I have avoided Swiss chard since I was a child. The other day I was visiting Edmonds resident Melissa Mearns and she reached down and picked a stock from her garden. When she offered it to me, I reluctantly took a small bite. Surprised to find it refreshing and sweet, I continued to munch as we completed the tour of her yard, Rubberneck Farms.
I went home and reported on Facebook that my world had been enlarged. About 20 friends responded, giving recipes and praising the nutritional value of chard.
Melissa and Mike Mearns have been operating Rubberneck Farms for a year. The name is somewhat deceptive because their garden is only about a 10th of an acre, but it kept their Edmonds neighbors supplied with fresh produce last summer. Rows of chard, kale and onions have survived the winter and are still growing.
The Mearns are part of a loosely organized group of community-minded folks who like to grow food and believe it should be consumed locally. About 90 percent of the food grown in Snohomish County is currently shipped elsewhere.
“We have a shared vision of Edmonds — what it must have looked like back in the day when people grew their own food. A lot of the properties still sit on large lots with landscaping,” said Melissa.
“What if we could change the way people get their food?” Mike chimed in. “There is a huge movement going on now, obviously. People are starting to realize that they don’t have to get their food from other people and places. They can get it right here.”
In addition to providing nourishment, the Mearnses’ neighborhood vegetable stand promoted community, which is a secondary goal of the local food movement — to slow life down enough for people to connect with their neighbors.
“It seemed like some of [our neighbors] were meeting for the first time at the farm stand,” Melissa said. “They’ve lived in this neighborhood for years, they just hadn’t talked to each other.”
“The stand became a place for everyone to meet on one day a week for five minutes, which people really don’t have the opportunity to do in most neighborhoods,” Mike added.
Chris Hudyma, director of organizational development, employee training and community events at Edmonds Community College, invited the Mearnses to share their vision at the college. She heads a group committed to strengthening the communities of Lynnwood and surrounding cities by keeping food local.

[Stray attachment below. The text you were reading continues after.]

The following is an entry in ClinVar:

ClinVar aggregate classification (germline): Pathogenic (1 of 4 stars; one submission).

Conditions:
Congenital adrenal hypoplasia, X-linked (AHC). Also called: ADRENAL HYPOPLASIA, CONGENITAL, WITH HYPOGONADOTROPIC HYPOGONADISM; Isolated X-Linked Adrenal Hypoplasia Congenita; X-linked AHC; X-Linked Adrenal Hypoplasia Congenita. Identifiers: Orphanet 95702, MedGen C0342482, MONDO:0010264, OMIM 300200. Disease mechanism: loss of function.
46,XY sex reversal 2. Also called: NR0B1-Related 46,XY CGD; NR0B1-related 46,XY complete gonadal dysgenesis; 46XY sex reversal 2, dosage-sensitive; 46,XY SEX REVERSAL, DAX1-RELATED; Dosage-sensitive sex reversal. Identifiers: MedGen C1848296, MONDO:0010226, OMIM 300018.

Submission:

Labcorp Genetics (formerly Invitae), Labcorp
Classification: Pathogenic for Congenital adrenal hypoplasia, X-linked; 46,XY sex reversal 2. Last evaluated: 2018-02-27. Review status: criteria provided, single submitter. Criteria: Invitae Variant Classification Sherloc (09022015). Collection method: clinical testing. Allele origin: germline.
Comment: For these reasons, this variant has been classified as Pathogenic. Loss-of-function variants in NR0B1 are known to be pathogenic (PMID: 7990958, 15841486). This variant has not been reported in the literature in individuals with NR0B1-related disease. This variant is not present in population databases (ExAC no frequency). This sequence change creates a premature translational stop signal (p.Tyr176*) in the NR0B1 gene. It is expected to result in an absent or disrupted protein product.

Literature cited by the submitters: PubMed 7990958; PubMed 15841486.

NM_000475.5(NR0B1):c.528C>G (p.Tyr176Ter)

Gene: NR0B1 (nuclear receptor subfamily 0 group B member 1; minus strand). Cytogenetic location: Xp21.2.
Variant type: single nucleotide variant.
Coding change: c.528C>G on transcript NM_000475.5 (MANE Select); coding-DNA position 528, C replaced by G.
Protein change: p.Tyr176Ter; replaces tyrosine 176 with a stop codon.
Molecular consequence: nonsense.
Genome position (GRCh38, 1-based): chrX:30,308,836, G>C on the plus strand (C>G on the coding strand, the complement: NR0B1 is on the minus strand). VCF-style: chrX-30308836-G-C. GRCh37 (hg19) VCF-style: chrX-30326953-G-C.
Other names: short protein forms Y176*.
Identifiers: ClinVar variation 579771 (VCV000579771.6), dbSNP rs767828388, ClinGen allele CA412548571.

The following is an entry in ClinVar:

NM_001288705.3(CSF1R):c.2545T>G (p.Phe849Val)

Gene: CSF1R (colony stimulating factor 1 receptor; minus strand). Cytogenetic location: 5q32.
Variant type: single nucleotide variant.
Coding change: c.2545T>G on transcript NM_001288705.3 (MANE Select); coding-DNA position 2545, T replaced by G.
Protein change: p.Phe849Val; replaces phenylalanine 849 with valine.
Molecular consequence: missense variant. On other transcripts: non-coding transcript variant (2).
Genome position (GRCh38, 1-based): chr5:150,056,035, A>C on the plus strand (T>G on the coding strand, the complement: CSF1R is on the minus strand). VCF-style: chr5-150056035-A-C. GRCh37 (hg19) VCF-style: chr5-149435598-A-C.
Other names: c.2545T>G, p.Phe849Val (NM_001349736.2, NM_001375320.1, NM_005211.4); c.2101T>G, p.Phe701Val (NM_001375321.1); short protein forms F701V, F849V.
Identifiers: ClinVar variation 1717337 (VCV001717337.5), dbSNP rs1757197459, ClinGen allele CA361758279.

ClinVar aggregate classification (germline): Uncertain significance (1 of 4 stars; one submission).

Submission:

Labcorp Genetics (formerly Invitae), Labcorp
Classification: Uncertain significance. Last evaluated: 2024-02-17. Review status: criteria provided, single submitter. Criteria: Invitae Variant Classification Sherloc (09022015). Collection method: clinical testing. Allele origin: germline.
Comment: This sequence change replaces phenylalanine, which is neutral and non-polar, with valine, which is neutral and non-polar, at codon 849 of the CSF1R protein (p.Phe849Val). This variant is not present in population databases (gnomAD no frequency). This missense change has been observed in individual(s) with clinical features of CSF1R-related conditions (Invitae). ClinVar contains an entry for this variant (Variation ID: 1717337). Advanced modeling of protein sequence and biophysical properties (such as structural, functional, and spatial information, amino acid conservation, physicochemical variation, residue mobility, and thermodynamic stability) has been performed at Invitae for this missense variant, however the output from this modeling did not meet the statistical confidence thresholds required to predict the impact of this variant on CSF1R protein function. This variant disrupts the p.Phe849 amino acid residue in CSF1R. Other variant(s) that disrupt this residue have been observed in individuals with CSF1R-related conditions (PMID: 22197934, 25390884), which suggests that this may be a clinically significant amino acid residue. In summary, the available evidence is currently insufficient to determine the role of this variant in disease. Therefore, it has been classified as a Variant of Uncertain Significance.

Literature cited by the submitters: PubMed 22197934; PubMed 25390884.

“Our work is driven from a concern for our community’s health,” Hudyma said.
Though not officially associated with the international SLOW (sustainable, local, organic and wholesome) food movement, which was started in 1986 and has groups all over the world, Hudyma feels a kinship with it. As coordinator of The Celebration of Food Festival that is planned for May 20 in Lynnwood, she is bringing local farmers like the Mearnses, as well as cooks and other food industry professionals together to promote SLOW food.
“It will be a time for the community to come together and learn how to access and prepare local food, and how to grow their own gardens,” Hudyma said.
“Even if a few people are getting the majority of their food from us, they have changed how they are eating and how they are supporting agriculture,” Mike said. “It’s just a small percentage, but at least it’s giving people the option.”
My visit to Rubberneck Farms changed the way I view food. I learned from Mike and Melissa that kale and chard are easy to grow in our climate, and that they can be harvested year round. As I plan my own vegetable garden this year, I will include them in the crop.
The Celebration of Food Festival will take place from 11 a.m. to 5 p.m. on Sunday, May 20, at the Lynnwood Convention Center.
For more information, visit www.facebook.com/FoodRevSnoCo